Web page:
Fourth-quarter stops

A UCLA offense that mustered just three points during the first 49 minutes of Monday night's game in Pasadena shredded Tennessee's defense for two long touchdown drives in the final 11 minutes of regulation.

Worse, the finishing fade continued an alarming trend which has seen the Vols routinely fail to make clutch fourth-quarter stops in recent years.

Here's a brief history lesson:

- Oct. 22, 2005: Tied 3-3 after managing just 197 total yards through the first 57 minutes, Alabama's Brodie Croyle completed a 43-yard bomb to D.J. Hall on a drive that set up Jamie Christensen's 34-yard field goal with 13 seconds left for a 6-3 Tide victory.

- Oct. 29, 2005: Down 15-13 with 7 minutes left, South Carolina's Blake Mitchell completed five of six passes on a march to the Vol 32-yard line, from which point Josh Brown hit a game-winning 49-yard field goal with 2:45 left.

- Nov. 19, 2005: Down 24-21 with 5 minutes left, Vanderbilt's Jay Cutler picked Tennessee apart on a drive that culminated in a game-winning five-yard TD pass to Earl Bennett with 1:11 remaining.

- Sept. 16, 2006: Down 20-14 midway through the fourth quarter, Florida's Chris Leak capped a clutch march with a 21-yard touchdown pass to Dallas Baker at the 6-minute mark to give the Gators a 21-20 victory.

- Nov. 11, 2006: Down 24-21 entering the final minutes, LSU's JaMarcus Russell engineered a drive that produced a four-yard touchdown pass to Early Doucet with nine seconds left and a 28-24 Tiger triumph.

- Oct. 27, 2007: Down 21-0 at the half and 21-14 midway in the fourth quarter, South Carolina scored 10 points in the final 8 minutes to take a 24-21 lead with 1:24 left. Daniel Lincoln bailed out the defense on this occasion, however, with a game-tying 48-yard field goal at the end of regulation and a game-winning 27-yarder in overtime as UT won 27-24.

- Nov. 17, 2007: Down 25-24 with 3 minutes remaining, Vanderbilt advanced to the Vol 32-yard line in the closing seconds only to have Bryan Hahnfeldt's potential game-winning 49-yard field goal graze the left upright as it veered wide left.

Given all of the above, Monday night's script seemed all too familiar for Vol fans.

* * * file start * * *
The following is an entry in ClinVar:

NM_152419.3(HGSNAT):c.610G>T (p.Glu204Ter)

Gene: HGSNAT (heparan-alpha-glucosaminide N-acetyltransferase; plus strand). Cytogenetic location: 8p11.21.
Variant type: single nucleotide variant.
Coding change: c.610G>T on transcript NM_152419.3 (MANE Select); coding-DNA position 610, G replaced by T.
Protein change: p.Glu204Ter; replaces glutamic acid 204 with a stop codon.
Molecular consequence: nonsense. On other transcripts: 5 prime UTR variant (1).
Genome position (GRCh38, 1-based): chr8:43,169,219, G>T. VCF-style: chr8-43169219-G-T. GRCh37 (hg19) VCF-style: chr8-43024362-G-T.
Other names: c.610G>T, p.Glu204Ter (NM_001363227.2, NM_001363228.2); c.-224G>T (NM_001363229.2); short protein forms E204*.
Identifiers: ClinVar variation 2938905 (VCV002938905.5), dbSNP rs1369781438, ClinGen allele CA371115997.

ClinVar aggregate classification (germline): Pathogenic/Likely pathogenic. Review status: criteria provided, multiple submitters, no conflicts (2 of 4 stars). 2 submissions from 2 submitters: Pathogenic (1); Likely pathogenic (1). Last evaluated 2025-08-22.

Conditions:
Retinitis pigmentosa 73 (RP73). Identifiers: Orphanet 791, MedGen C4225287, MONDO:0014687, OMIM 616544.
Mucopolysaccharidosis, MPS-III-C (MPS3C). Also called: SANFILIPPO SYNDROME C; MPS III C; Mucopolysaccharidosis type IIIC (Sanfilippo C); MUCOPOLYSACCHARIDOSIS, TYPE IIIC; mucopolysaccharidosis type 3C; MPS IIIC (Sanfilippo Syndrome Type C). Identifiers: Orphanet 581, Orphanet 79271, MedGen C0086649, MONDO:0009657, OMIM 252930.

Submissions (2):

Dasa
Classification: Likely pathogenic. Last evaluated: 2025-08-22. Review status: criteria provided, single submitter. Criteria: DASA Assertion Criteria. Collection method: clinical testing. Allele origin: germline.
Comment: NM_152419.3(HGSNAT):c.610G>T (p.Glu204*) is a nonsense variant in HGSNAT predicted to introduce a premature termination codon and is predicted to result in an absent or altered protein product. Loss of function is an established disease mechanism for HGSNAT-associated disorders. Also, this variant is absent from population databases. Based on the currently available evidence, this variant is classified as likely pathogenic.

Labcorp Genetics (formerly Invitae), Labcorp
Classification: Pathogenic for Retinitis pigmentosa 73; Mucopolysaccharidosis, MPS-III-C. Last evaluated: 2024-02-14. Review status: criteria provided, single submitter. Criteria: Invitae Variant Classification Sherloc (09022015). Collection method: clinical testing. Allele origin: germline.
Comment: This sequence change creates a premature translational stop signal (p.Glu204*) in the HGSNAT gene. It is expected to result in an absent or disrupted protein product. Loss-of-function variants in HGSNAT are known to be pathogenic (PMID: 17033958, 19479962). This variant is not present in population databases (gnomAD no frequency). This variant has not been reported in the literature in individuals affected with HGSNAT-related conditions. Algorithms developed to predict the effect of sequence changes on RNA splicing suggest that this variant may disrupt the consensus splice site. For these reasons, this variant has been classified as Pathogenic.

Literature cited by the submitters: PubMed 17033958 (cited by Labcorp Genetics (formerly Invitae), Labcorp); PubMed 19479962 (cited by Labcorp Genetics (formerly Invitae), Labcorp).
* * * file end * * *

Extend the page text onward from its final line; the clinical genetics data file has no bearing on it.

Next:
Down 14-10 with 11 minutes left, UCLA launched a nine-play, 80-yard touchdown drive that put the Bruins on top 17-14.

The Big Orange retaliated to go up 21-17 with 1:54 remaining but the Vol defense again proved unable to make a stop. UCLA promptly marched 70 yards in nine plays to take a 24-21 lead.

Lincoln kicked a 47-yard field goal on the final play of regulation to tie the score and the Vol defense did not allow a single yard on UCLA's overtime possession. Still, the Bruins kicked a field goal in OT and prevailed 27-24.

While an impotent offense was the major culprit in Tennessee's Game 1 loss, the Vols still would've won if not for the defense's late lapses. A UCLA offense that managed just 138 yards and three points through the first three quarters, picked up 150 yards and 14 points on its last two possessions of the fourth quarter. The obvious question: What happened?

"I think we got a little winded, a little tired," senior linebacker Ellix Wilson said. "Some people didn't play techniques the best way they could, including myself. No one's perfect. Everyone makes mistakes. We made mistakes and we paid for it."

Several of his fellow defenders, however, suggested fatigue was not a factor during the finishing fade.

"I think they (Bruins) just made a good adjustment, and we didn't adjust fast enough to 'em," junior safety Demetrice Morley. "That was the only reason. It wasn't effort or nothing like that. The adjustment was a big part."

When asked if the Vols had any gas in the tank on those two late touchdown drives, Morley nodded.

"We still felt fresh. We weren't tired," he said. "We was out there ready to go. It was the first game, and everybody was excited. I don't think it was any kind of issue that we was tired or anything like that."

Junior cornerback Marsalous Johnson also downplayed the notion that UCLA's late TDs came against a Vol defense that was gassed.

"I guess I'd give props to their coach," he said. "They made a few plays and we got out of position on a few plays."

That seems to be a recurring late-game pattern for the Vols the past three seasons.

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